Prof Robert Henry, Queensland Alliance for Agriculture and Food Innovation
Prof Robert Henry conducts research on the development of new products from plants. He is particularly interested in Australian flora and plants of economic and social importance; conducting research into genome sequencing to capture novel genetic resources, which target improved understanding of the molecular basis of the quality of products produced from plants, and genome analysis to capture novel genetic resources for diversification of food and energy crops.
Robert is Professor of Innovation in Agriculture and foundation Director of the Queensland Alliance for Agriculture and Food Innovation, a Research Institute at the University of Queensland in partnership with the Queensland Government. He was previously Director of the Centre for Plant Conservation Genetics at Southern Cross University and Research Program Leader in the Queensland Agricultural Biotechnology Centre.
Dr Si-Chong Chen, Millennium Seed Bank of the Royal Botanic Gardens Kew, UK
Dr Si-Chong Chen is an ecologist working on the macroecological patterns in seed ecology at the Millennium Seed Bank of the Royal Botanic Gardens Kew, UK. She received her PhD from the University of New South Wales, Australia, and a postdoctoral fellowship at the Ben-Gurion University of the Negev, Israel.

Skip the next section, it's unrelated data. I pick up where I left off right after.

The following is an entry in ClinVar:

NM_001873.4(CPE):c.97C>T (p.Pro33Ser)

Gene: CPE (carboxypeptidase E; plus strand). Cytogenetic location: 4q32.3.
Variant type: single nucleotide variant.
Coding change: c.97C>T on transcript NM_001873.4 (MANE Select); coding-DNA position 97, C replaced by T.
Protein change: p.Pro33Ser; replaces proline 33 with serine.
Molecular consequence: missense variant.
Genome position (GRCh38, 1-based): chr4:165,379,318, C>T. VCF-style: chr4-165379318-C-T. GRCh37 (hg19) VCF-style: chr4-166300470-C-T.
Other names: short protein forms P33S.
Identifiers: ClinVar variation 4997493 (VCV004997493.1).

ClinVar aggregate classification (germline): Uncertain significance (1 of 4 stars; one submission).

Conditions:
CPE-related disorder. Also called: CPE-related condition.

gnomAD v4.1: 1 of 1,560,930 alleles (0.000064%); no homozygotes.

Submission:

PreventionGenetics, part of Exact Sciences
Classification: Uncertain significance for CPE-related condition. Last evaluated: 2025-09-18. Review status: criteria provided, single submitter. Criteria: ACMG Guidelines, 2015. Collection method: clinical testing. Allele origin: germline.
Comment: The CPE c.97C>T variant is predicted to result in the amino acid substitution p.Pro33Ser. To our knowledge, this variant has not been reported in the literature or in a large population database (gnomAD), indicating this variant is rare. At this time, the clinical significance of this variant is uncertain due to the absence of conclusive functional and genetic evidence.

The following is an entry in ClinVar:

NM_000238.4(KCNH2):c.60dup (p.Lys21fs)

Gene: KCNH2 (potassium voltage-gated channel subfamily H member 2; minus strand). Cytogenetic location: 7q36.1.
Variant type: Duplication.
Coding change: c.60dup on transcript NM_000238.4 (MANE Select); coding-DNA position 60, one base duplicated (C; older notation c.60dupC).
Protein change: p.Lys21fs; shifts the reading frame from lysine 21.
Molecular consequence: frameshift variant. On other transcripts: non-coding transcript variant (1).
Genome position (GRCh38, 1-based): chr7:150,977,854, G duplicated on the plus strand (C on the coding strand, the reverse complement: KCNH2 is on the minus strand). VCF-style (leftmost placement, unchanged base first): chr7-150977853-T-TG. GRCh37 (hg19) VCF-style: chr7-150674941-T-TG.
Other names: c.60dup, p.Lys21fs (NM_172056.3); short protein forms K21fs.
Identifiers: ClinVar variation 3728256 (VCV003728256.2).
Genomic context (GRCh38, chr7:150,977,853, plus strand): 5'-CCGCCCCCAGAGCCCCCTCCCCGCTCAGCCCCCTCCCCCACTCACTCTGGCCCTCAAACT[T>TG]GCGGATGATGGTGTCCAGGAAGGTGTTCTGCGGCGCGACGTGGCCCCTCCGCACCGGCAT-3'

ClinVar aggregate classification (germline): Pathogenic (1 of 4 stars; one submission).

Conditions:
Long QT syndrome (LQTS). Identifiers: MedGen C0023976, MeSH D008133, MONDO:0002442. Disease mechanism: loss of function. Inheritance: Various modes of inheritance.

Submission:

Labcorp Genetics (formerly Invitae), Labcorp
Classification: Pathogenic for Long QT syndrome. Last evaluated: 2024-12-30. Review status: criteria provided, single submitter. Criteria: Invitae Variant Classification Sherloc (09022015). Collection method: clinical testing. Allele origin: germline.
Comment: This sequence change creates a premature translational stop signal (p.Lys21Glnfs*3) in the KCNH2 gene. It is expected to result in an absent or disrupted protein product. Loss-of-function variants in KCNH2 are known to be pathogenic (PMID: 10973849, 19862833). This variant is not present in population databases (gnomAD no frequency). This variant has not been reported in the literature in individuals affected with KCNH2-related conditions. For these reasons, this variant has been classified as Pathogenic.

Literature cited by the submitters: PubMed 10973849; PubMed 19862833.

For years, she continuously built her interests in various aspects of seed predation, seed dispersal, seed germination and relevant disciplines. Si-Chong’s research aims to contribute to further understanding of seed ecology in three key ways: 1) by narrowing the gaps between data, intuitive ideas and theories; 2) by enhancing the integration of replicated studies at a macro-ecological scale; and 3) by extending understanding from a local scale and a small number of species to a global scale spanning many biomes and taxonomic groups.
Dr Elinor Breman, Millennium Seed Bank of the Royal Botanic Gardens Kew, UK
Dr Elinor Breman (MA Cantab, MSc Oxon, DPhil Oxon) is the Senior Research Leader for seed conservation at RBG Kew’s Millennium Seed Bank. With a background in plant ecology, forestry and palaeoecology, Elinor has been working in seed conservation for the past six years. She is interested in all aspects of conservation seed banking – notably ensuring the quality of collections and building capacity to deliver this.
Dr Sally Norton, Australian Grains Genebank